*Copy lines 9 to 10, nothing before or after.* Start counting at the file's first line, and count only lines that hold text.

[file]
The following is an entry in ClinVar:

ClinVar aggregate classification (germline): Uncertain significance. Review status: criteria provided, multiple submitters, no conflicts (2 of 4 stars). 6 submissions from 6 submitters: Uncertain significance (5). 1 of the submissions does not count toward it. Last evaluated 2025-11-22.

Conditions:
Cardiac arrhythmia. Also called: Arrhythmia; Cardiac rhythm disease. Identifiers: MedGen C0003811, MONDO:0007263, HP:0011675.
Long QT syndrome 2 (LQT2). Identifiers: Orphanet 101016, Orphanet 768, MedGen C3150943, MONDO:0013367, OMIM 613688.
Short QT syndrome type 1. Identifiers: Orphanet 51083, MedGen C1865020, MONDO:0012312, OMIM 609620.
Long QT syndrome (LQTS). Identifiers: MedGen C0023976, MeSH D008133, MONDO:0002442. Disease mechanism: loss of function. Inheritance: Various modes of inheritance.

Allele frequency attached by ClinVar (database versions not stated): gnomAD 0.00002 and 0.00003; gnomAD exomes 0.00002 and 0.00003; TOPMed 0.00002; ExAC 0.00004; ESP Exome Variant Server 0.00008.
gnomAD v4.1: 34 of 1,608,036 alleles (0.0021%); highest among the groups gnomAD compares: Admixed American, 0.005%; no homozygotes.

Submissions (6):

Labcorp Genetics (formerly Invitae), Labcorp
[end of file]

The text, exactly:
gnomAD v4.1: 34 of 1,608,036 alleles (0.0021%); highest among the groups gnomAD compares: Admixed American, 0.005%; no homozygotes.

Submissions (6):